Emory International Law Review


Emma Sammons


As climate change continues to relentlessly change landscapes, threaten harvests, and increase the frequency of natural disasters, legislators and regulators globally must expand upon their efforts to protect the environment and citizens from the harmful practices of corporations, some of the greatest contributors to climate change. One of the greatest perpetrators of harm to the environment is the fashion industry. The harm is further compounded by the rise of fast fashion companies. These companies utilize methods of rapid production and encourage overconsumption, resulting in a rampant storefront to landfill cycle. However, legal activists, politicians, the public, and some industry leaders have increasingly taken action to curtail the harmful effects of these fast fashion companies.

To compete for consumer attention and to protect their images in the face of increased environmental activism, fast fashion companies have begun greenwashing their products and supply chain. Through greenwashing, companies misrepresent the sustainability of their products or services, allowing the consumer to believe they are making a more environmentally friendly purchase than they really are.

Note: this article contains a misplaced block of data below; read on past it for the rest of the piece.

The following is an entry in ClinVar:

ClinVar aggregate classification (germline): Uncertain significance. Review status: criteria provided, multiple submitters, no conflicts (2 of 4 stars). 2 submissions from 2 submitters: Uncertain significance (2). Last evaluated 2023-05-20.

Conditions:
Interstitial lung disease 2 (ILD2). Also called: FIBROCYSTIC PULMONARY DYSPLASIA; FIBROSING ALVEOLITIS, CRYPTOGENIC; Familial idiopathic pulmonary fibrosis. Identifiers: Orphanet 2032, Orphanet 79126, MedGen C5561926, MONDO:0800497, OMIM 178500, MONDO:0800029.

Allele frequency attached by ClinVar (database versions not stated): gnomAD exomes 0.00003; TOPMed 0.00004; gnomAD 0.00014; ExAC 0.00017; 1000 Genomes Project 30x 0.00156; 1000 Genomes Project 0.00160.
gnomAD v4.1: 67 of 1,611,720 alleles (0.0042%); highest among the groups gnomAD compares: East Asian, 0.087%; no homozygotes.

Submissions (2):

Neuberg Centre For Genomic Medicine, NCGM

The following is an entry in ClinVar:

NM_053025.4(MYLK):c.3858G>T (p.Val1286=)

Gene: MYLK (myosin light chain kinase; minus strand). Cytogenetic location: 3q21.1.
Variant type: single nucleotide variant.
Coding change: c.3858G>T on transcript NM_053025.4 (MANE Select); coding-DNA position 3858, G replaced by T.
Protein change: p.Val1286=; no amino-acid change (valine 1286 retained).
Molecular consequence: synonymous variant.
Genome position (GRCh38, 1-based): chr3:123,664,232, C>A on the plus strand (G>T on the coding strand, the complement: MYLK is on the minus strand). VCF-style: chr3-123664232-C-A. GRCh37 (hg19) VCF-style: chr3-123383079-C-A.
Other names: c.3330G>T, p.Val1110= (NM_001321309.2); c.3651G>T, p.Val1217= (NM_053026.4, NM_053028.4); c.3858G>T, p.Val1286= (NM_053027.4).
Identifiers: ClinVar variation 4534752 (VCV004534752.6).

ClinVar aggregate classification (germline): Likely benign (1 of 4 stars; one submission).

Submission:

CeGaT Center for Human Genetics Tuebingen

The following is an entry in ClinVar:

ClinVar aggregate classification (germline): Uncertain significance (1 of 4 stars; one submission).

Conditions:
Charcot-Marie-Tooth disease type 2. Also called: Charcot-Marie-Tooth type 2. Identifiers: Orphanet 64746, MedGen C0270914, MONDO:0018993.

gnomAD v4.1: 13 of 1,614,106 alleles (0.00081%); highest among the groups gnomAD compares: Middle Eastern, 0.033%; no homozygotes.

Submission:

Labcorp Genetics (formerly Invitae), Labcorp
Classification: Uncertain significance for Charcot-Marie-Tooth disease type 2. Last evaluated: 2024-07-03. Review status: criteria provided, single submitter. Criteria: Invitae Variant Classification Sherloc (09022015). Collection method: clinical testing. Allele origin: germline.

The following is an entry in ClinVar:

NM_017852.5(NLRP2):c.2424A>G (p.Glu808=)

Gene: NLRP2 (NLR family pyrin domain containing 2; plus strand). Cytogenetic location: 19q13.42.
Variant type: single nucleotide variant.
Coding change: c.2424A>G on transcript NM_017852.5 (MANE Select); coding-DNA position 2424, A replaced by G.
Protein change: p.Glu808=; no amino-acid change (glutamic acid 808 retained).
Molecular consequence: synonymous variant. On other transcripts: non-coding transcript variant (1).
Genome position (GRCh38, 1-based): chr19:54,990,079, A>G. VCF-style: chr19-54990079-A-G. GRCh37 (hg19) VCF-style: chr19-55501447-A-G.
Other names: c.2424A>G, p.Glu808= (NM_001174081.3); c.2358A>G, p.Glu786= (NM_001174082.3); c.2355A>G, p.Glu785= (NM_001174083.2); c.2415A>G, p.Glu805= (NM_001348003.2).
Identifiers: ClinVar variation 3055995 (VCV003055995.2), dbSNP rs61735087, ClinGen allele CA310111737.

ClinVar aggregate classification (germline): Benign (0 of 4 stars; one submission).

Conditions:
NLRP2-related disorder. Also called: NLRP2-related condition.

This Comment outlines the current major approaches of the United States, United Kingdom, and France toward preventing greenwashing by fashion companies. This Comment looks at the successes of consumer protection laws and actions against companies accused of greenwashing to provide guidance for fashion companies and other countries that have yet to implement similar regulatory schemes. Additionally, while the United States, the United Kingdom, and France are regarded as three leaders in anti-greenwashing legislation, they each will benefit from more comprehensive and intelligible laws guiding enforcement efforts.